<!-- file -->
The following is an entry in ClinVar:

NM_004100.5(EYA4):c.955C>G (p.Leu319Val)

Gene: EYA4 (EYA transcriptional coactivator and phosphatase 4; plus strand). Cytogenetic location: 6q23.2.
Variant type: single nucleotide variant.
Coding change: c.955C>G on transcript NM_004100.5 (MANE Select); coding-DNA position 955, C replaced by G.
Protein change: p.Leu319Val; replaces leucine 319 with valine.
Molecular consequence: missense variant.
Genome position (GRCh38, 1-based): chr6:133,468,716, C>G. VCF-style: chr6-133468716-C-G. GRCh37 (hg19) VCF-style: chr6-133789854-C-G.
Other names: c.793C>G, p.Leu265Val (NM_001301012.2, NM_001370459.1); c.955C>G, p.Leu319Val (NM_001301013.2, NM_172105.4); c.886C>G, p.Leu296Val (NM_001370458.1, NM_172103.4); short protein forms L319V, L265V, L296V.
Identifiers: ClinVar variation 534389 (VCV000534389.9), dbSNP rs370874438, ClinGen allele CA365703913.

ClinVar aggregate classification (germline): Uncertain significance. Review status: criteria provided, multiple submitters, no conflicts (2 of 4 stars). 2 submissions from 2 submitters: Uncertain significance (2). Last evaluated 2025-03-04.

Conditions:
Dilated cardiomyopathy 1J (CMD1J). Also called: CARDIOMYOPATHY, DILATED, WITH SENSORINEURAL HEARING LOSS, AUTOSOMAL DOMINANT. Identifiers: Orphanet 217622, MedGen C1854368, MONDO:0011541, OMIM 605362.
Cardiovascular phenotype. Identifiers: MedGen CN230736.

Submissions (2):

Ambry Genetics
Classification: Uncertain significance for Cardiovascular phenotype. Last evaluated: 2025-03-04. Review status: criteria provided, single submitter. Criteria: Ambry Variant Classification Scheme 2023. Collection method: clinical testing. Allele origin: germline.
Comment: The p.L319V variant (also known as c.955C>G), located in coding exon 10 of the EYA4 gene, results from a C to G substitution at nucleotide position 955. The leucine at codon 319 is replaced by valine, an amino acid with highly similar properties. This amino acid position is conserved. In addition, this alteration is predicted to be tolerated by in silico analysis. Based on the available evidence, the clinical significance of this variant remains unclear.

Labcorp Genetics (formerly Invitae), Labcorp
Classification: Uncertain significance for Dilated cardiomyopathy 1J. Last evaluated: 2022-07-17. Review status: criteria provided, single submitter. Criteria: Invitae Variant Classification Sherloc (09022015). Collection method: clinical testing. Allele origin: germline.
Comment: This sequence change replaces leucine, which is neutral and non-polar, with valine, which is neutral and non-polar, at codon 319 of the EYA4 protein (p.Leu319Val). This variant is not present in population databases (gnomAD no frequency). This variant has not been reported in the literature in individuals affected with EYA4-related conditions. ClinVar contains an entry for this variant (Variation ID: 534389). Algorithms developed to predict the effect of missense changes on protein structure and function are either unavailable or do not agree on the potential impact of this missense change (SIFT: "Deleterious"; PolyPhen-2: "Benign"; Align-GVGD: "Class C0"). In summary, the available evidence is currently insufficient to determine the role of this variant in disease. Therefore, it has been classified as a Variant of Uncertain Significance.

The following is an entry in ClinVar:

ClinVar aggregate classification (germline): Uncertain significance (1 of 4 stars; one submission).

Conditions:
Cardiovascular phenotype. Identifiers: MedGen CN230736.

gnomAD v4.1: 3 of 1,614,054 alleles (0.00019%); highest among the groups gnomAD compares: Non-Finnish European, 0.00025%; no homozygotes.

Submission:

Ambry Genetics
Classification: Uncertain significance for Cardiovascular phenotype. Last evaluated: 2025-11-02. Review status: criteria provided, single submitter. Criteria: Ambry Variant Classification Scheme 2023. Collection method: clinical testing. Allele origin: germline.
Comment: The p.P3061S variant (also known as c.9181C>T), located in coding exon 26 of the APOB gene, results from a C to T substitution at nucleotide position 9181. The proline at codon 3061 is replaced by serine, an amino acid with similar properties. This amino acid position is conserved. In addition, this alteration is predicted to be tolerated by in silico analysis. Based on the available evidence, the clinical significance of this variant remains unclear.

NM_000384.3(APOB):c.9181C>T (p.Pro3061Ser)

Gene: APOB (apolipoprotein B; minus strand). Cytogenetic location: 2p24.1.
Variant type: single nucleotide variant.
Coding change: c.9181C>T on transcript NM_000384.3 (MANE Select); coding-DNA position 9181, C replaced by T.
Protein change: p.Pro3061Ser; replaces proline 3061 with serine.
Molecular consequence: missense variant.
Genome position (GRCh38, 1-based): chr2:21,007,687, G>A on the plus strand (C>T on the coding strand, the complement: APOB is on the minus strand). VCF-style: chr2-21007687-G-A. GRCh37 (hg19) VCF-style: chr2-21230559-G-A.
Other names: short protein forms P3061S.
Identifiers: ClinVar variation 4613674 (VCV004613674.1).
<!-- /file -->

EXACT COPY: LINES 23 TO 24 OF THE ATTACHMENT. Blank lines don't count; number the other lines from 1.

ClinVar aggregate classification (germline): Uncertain significance (1 of 4 stars; one submission).

Conditions: